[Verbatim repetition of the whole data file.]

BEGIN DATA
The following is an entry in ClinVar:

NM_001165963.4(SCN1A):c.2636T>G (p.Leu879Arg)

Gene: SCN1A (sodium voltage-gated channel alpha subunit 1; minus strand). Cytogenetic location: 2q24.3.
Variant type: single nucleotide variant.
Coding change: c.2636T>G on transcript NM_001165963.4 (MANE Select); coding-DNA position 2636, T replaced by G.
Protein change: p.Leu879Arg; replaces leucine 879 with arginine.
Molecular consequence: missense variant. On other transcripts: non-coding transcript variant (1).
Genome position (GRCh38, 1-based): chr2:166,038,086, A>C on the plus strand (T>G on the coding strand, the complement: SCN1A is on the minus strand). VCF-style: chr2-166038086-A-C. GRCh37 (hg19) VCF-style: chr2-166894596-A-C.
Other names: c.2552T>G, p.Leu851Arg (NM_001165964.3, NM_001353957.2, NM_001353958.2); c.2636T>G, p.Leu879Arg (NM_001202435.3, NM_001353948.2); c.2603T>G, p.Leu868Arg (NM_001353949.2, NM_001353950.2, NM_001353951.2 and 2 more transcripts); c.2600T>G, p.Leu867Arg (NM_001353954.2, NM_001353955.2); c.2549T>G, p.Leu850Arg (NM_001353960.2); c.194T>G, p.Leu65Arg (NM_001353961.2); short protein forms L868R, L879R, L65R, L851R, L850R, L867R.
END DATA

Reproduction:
The following is an entry in ClinVar:

NM_001165963.4(SCN1A):c.2636T>G (p.Leu879Arg)

Gene: SCN1A (sodium voltage-gated channel alpha subunit 1; minus strand). Cytogenetic location: 2q24.3.
Variant type: single nucleotide variant.
Coding change: c.2636T>G on transcript NM_001165963.4 (MANE Select); coding-DNA position 2636, T replaced by G.
Protein change: p.Leu879Arg; replaces leucine 879 with arginine.
Molecular consequence: missense variant. On other transcripts: non-coding transcript variant (1).
Genome position (GRCh38, 1-based): chr2:166,038,086, A>C on the plus strand (T>G on the coding strand, the complement: SCN1A is on the minus strand). VCF-style: chr2-166038086-A-C. GRCh37 (hg19) VCF-style: chr2-166894596-A-C.
Other names: c.2552T>G, p.Leu851Arg (NM_001165964.3, NM_001353957.2, NM_001353958.2); c.2636T>G, p.Leu879Arg (NM_001202435.3, NM_001353948.2); c.2603T>G, p.Leu868Arg (NM_001353949.2, NM_001353950.2, NM_001353951.2 and 2 more transcripts); c.2600T>G, p.Leu867Arg (NM_001353954.2, NM_001353955.2); c.2549T>G, p.Leu850Arg (NM_001353960.2); c.194T>G, p.Leu65Arg (NM_001353961.2); short protein forms L868R, L879R, L65R, L851R, L850R, L867R.